Associate director asked to assess document for “The History Detectives”
SPRINGFIELD -- John Lupton, associate director/associate editor of the Papers of Abraham Lincoln -- a project of the Abraham Lincoln Presidential Library and Museum and the Illinois Historic Preservation Agency, and cosponsored by the Center for State Policy and Leadership at the University of Illinois at Springfield -- will be featured in the Monday, August 27, episode of "The History Detectives" on PBS.
WILL Channel 12 will broadcast the program at 8 p.m. Charter Communications customers who receive PBS out of St. Louis can see it at 9 p.m.
In the segment, program host Elyse Luray talks with Lupton about his assessment of a possible Lincoln document. Lupton explained: "In a nutshell, a Florida man bought some items at an estate sale and found what he thought was a Lincoln document. He contacted the 'History Detectives' with two questions: Is the document genuine? If so, what is its significance?
"The program contacted The Papers of Abraham Lincoln and asked us to examine the document to determine whether it was genuine and to give them some context as to what was going on in Lincoln's political career at that point."
Lupton said that the letter is from August 1858 and contains a short, cryptic note to someone named Henry Clay Whitney. "Whitney appears to be warning Lincoln of a plot within the Republican Party," said Lupton.
He explained that at that time there was, in fact, intrigue by some conservative Republicans who wanted to leave the party because they didn't like the direction it had taken on slavery. "These conservatives thought that the Republican party had become a party of abolitionists and wanted nothing to do with that particular issue," Lupton said.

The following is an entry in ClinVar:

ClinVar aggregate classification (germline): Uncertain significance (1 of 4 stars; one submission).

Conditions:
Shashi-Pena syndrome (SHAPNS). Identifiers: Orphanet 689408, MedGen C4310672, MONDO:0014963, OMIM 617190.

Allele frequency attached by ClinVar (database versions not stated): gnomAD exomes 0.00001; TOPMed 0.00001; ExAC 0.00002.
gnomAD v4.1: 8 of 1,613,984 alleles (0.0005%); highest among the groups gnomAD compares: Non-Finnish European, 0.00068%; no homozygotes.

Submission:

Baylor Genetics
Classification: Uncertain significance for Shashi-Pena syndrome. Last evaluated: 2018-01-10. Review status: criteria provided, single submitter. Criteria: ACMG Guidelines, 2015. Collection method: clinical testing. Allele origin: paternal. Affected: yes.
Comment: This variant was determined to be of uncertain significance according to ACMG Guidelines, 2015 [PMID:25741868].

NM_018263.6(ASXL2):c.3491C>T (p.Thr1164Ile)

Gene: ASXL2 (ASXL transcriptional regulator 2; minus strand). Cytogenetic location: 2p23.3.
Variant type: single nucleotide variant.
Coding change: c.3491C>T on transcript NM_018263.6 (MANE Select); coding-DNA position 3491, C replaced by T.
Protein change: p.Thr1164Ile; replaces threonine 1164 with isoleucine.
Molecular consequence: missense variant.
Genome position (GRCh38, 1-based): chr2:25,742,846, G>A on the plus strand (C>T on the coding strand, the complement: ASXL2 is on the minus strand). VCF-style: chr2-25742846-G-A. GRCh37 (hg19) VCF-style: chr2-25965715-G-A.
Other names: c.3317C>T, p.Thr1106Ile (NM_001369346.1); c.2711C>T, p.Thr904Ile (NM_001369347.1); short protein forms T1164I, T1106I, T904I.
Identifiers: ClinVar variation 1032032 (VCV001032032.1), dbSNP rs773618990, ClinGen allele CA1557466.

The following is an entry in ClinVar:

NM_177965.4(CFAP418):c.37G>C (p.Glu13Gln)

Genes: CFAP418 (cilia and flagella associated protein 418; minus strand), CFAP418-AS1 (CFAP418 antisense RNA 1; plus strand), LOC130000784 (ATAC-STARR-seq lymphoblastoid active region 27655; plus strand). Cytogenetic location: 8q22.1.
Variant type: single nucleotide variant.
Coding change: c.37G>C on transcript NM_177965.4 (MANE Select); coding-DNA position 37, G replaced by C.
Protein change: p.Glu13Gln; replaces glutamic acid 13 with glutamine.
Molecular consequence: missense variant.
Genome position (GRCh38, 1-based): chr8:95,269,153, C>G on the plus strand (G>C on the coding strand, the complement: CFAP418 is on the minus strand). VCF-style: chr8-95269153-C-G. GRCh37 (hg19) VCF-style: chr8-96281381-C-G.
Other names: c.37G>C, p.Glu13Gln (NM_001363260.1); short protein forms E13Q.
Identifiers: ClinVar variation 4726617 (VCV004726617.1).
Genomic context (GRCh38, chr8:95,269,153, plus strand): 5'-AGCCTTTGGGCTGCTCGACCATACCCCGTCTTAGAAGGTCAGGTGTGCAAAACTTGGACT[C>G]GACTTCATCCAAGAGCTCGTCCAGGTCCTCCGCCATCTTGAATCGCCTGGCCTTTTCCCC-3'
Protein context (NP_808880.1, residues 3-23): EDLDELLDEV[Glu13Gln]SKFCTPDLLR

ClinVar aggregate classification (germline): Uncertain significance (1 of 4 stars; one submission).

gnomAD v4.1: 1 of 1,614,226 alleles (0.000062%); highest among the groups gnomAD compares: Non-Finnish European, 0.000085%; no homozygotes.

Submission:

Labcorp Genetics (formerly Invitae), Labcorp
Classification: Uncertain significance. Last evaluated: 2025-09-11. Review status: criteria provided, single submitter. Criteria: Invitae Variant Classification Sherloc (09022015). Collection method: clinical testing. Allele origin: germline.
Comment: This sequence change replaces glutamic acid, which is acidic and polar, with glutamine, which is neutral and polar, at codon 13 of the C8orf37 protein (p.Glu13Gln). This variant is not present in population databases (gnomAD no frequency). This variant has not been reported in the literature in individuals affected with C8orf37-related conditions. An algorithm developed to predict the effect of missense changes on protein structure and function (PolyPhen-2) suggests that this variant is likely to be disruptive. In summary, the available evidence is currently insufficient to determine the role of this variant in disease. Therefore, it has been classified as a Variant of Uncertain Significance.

The Papers of Abraham Lincoln is a long-term project dedicated to identifying, imaging, and publishing -- both comprehensively in electronic form and selectively in print -- all documents written by or to Abraham Lincoln during his lifetime (1809-1865). Working from electronic surrogates, project editors create authoritative transcriptions of the documents, mark structural features according to established guidelines, and provide explanatory annotations. The text files, linked to graphic images of the originals, are published on a publicly accessible website.
The combined expertise of Lincoln scholars, 19th-century historians, information technology specialists, and historical documentary editors is producing a comprehensive collection that offers scholars, students, and lay readers a fresh look at Lincoln's words and works.For more information, contact the Papers of Abraham Lincoln at 785-9130, or go to www.papersofabrahamlincoln.org/.